The crisis in luxury housing is also an example of the pandemic accelerating a trend rather than creating one. Even before COVID-driven job losses forced people to downsize, developers chased luxury housing on a scale no market could match. In January, the Wall Street Journal reported that builders in the U.S. were on track to create more new units of housing in 2020 than in any year since the 1980s. The catch was the 80 percent of those expected 371,000 new rentals are Class A properties geared toward high earners. Given the high cost of land and labor, it's simply easier to turn a profit building housing for the wealthy, developers said.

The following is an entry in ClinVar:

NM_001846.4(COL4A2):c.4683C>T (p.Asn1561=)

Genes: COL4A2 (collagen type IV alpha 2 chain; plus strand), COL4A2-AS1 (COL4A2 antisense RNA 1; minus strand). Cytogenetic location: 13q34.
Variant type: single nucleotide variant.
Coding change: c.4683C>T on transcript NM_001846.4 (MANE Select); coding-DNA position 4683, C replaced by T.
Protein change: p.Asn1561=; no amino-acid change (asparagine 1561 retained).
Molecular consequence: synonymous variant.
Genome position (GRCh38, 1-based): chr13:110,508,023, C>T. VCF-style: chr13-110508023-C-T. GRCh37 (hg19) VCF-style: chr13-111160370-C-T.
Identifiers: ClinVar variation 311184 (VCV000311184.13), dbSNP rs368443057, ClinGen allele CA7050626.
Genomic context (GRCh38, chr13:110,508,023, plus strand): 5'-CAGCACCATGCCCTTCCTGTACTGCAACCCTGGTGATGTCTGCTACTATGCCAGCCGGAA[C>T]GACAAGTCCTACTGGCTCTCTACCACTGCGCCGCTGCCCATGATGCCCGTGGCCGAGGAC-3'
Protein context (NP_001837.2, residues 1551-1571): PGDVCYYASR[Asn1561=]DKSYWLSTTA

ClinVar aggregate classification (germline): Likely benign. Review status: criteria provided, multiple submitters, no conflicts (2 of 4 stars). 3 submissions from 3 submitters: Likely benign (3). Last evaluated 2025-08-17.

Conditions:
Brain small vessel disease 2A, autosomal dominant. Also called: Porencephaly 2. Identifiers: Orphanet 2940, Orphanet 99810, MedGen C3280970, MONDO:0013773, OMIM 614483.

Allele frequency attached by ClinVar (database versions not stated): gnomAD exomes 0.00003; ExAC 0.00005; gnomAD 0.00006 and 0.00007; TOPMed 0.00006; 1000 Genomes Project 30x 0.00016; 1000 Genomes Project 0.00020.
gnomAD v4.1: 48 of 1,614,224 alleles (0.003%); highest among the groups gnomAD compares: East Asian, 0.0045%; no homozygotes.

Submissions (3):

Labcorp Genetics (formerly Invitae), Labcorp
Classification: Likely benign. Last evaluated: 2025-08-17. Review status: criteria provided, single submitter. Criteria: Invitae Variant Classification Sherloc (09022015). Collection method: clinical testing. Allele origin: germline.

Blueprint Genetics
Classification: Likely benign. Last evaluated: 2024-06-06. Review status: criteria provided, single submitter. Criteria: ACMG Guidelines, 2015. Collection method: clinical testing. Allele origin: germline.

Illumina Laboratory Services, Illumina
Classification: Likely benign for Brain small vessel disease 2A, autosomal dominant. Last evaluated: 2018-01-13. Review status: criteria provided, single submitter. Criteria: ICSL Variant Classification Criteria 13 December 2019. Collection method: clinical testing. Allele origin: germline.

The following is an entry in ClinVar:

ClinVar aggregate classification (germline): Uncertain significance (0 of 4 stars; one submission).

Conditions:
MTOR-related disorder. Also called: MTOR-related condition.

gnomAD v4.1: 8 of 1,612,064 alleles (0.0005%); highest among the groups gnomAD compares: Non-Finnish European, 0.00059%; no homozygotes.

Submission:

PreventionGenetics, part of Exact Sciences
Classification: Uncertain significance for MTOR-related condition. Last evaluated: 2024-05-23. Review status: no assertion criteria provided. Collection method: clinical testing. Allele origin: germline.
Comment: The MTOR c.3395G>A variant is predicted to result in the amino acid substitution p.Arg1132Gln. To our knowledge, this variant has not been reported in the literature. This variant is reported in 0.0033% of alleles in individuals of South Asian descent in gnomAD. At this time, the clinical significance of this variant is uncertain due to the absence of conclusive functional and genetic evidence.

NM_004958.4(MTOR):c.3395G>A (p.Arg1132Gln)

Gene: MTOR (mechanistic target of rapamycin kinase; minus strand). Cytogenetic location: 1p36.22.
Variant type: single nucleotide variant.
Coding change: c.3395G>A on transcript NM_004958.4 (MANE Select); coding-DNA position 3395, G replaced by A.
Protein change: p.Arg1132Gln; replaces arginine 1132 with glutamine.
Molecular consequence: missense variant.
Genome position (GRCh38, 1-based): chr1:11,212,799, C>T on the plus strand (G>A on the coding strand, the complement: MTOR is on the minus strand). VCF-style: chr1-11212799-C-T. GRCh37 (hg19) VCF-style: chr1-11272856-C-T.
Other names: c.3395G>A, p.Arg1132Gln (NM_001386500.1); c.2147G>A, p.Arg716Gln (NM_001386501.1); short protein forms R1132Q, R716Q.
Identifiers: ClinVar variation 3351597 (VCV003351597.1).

But only delusions of grandeur--of slippery ideas like permanence and "placemaking," which is developer lingo for this particular kind of urban revitalization--could encourage the idea that raising entire glossy neighborhoods from scratch would make cities more livable or civically minded. And as it turns out, the things cities chased for so long are part of the reason people are turning away from them.

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